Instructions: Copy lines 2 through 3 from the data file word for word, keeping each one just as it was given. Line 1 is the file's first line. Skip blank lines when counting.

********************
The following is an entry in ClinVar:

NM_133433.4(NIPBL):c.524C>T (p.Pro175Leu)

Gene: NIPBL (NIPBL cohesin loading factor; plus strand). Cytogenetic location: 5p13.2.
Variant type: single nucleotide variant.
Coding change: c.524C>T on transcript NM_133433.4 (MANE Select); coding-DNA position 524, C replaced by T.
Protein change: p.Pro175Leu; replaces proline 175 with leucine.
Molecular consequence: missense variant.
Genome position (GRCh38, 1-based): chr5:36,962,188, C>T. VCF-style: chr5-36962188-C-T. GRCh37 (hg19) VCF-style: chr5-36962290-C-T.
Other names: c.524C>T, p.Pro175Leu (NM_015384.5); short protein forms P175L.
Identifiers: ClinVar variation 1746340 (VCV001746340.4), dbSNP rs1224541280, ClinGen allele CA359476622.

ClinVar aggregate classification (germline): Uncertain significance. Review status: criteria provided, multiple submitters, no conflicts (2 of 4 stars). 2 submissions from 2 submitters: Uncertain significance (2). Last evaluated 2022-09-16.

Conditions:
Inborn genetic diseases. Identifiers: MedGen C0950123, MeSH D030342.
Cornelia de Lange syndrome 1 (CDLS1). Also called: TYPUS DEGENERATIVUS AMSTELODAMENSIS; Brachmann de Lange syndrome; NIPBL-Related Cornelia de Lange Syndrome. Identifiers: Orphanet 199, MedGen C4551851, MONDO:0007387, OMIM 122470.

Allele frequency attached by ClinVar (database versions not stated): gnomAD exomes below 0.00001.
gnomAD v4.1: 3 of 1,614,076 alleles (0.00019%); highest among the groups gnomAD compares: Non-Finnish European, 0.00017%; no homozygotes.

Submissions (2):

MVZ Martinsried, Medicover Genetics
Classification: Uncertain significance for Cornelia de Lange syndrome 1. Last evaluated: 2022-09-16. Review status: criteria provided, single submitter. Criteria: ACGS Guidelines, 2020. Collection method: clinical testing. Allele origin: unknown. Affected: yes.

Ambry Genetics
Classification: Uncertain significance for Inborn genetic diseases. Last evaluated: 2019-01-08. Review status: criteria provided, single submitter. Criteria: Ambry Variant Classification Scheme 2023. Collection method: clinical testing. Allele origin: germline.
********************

NM_133433.4(NIPBL):c.524C>T (p.Pro175Leu)

Gene: NIPBL (NIPBL cohesin loading factor; plus strand). Cytogenetic location: 5p13.2.